posted by From Bklyn at 5:30 AM on April 9 [37 favorites]

Zamboni: I don’t see how historical Dodge City data relates to what John Wayne does in movies.
Fair enough; but in Plurality Gallery, some people come for the picture and some come for the frame.
posted by BobTheScientist at 5:37 AM on April 9 [1 favorite]

From Bklyn, after being momentarily uncomfortable thinking you'd forgotten to close your parenthesis, I experienced a momentary relief at the end of your post, followed by another moment where I had to go back and check, followed by a final confirmation that yes, they were all closed.

What a roller coaster of emotions, and that's without even reading the words!
posted by Ickster at 6:07 AM on April 9 [14 favorites]

So what was the author's reason for changing their mind re: John Wayne? That he was in a film which was "more a study of racism than a racist movie"? That he agreed to play a character who's possibly intended to be racist shithead? That his character is maybe a little less of a racist shithead at the end of the movie? That John Wayne once did a nice thing and stopped production so someone could attend a wedding?

All the same, I have to admire Wayne for agreeing to play such an unappealing character. He commands the screen effortlessly, never overselling Ethan’s torment and obsession. Is my dislike of him driven by my own prejudices? If so, I’m no better than him.

I kind of get what's being asked here: Is the character loathsome because of Wayne's ability to portray a racist shithead or because of the author's preexisting knowledge that Wayne was a racist shithead who was pretty loathsome. But letting the actor's personal life cloud your interpretation of the portrayal of the character doesn't mean you're "no better than him" when it comes to prejudices. That's a pretty big false equivalency to apologize for.
posted by RonButNotStupid at 6:16 AM on April 9 [4 favorites]

> I’ve never seen any of John Ford’s movies, in fact.

Right, ok. Listen, quick suggestion: go watch them.
If you don't fancy a western, may I suggest The Informer as an emotionally powerful film that gives a good idea what Ford could bring to a picture?
posted by Nerd of the North at 6:39 AM on April 9 [7 favorites]

In the discussions of racism, I am surprised that no one has mentioned the John Ford film, "Sargent Rutledge."

It is about the trial of a black cavalry officer who is accused of the rape and murder of a white woman and her father, the commanding officer of the fort.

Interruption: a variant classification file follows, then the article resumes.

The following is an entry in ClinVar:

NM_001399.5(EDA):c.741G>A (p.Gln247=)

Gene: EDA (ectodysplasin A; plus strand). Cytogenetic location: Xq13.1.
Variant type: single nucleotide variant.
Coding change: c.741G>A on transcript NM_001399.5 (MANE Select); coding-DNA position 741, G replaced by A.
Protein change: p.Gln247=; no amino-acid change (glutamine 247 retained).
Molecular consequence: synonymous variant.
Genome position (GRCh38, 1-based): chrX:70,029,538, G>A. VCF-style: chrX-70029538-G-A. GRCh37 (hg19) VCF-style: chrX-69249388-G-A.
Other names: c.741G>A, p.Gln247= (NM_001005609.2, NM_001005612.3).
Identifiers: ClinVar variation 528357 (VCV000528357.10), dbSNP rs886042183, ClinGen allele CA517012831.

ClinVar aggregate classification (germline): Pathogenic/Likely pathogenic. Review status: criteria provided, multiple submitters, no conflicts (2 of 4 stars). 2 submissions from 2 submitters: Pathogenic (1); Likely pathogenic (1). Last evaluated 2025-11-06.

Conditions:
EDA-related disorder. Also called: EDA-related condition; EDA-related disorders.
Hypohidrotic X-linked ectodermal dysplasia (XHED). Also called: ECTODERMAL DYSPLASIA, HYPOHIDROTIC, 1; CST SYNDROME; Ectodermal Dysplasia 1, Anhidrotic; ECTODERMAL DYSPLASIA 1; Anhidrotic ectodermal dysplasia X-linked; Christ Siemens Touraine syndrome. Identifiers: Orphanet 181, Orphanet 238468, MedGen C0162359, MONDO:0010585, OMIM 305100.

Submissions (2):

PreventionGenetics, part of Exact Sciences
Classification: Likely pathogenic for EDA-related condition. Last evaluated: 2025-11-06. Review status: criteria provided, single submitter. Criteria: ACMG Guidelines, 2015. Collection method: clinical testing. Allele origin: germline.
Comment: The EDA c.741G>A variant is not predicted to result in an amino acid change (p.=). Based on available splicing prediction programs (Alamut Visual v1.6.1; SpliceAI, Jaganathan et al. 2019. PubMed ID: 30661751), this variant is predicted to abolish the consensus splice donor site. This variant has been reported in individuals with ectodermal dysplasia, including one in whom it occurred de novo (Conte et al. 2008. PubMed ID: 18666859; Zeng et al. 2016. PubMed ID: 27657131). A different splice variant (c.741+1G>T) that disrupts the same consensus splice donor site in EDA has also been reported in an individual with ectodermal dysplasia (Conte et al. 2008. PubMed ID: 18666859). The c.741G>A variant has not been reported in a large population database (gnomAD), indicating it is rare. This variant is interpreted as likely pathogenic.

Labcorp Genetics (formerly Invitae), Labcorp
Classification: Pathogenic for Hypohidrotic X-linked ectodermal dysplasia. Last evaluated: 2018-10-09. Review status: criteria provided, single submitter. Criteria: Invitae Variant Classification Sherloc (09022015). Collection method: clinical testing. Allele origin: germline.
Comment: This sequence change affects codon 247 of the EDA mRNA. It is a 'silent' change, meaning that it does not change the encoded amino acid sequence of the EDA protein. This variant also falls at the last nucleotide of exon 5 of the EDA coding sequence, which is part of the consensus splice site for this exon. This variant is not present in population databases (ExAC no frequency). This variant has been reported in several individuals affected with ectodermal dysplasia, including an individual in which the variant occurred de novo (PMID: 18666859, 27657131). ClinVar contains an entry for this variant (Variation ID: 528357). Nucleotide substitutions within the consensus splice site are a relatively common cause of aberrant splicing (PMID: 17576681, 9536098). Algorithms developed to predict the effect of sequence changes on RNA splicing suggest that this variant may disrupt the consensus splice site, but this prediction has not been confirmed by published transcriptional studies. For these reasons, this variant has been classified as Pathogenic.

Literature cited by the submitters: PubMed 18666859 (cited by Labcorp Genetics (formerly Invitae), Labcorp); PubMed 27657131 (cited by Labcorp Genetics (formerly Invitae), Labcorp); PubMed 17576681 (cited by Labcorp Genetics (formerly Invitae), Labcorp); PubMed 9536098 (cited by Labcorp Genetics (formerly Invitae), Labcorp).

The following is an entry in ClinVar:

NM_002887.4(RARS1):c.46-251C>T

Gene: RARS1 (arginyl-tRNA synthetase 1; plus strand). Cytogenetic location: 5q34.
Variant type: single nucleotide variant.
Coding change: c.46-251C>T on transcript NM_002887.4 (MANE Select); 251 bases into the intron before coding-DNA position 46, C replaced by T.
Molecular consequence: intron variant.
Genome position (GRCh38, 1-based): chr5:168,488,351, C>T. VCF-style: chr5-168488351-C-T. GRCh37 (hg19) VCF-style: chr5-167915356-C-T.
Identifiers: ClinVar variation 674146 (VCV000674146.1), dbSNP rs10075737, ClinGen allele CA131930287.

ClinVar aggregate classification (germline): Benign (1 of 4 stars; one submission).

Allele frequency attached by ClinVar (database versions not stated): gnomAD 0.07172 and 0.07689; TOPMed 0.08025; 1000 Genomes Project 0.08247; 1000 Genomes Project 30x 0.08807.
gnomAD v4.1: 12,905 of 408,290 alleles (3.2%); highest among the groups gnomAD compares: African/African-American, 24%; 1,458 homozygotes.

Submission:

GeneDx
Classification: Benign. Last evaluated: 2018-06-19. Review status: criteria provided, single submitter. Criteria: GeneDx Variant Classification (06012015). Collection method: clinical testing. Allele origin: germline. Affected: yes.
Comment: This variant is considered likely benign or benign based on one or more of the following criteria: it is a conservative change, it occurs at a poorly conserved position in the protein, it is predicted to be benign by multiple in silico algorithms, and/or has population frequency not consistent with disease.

" . . . the film continues to attract attention because it was one of the first mainstream films in the U.S. to treat racism frankly and to give a starring role to an African-American actor." (Wikipedia)
posted by ITravelMontana at 7:45 AM on April 9 [8 favorites]

For those wanting more (a lot more) on Ford and John Wayne, I highly recommend Garry Wills' John Wayne's America. IIRC Wills makes the argument that Ford basically uses Wayne's image against itself - now whether this was on purpose as a deconstruction of the myth of the Western that he had created, or as part of the psychodrama through which Ford must destroy the person he had created... But that's what, for me, makes The Searchers so fascinating - so horrible, so contradictory, so concerned with abuse and fear and hate, and which makes it impossible to say where the movie stands on it all.
posted by Stilling Still Dreaming at 8:05 AM on April 9 [7 favorites]

On the one hand: I remember in the early aughts when Charlton Heston had a couple of different bit parts in movies that traded ironically on his NRA shit (Tim Burton's Planet of the Apes, wherein he gives a monologue warning about guns, and the forgotten and much-despised Town & Country, in which he plays an old trigger-happy lunatic.) These were roles in which he was cast specifically because the audience would be aware of his public persona and activism, something Heston presumably understood as well as anyone. But they don't even a little bit make up for the fact that he was, in real life, a devoted shill for the NRA.

On the other hand, The Searchers is so much a better movie than either of those piles of garbage that they basically don't exist in the same universe, and maybe it's just because I saw The Searchers when I was in film school, where it first came up as an example of a movie that doesn't just have an unsympathetic protagonist, but one whose goal in the story is reprehensible and which we, as the audience, are not supposed to be cheering him on. So I've always had that read on it.

I like what From Bklyn has to say about how everyone tiptoes around Ethan's racism and general toxicity, but what really gets me in his characterization is that Ethan has never stopped fighting the war. We start off several years after the Civil War (in which Ethan fought on the losing side) but he's spent the intervening years fighting in the second Franco-Mexican war.

Now, given everything we know about Ethan's character, it makes sense that he'd have ideological cause with the Confederacy, but it's hard to make the case for that with the Franco-Mexican war, except insomuch as Mexican Conservatives saw it as a continuation of their own civil war that they had just recently lost to a liberal government. Ethan refuses to become a Texas Ranger because of his oath as an officer in the Confederacy - an entity which no longer exists by that point - but I think you can read that both as Ethan buying hard into the "South will Rise Again" narrative as well as him preferring to dole out his idea of justice outside of the bounds of lawkeeping.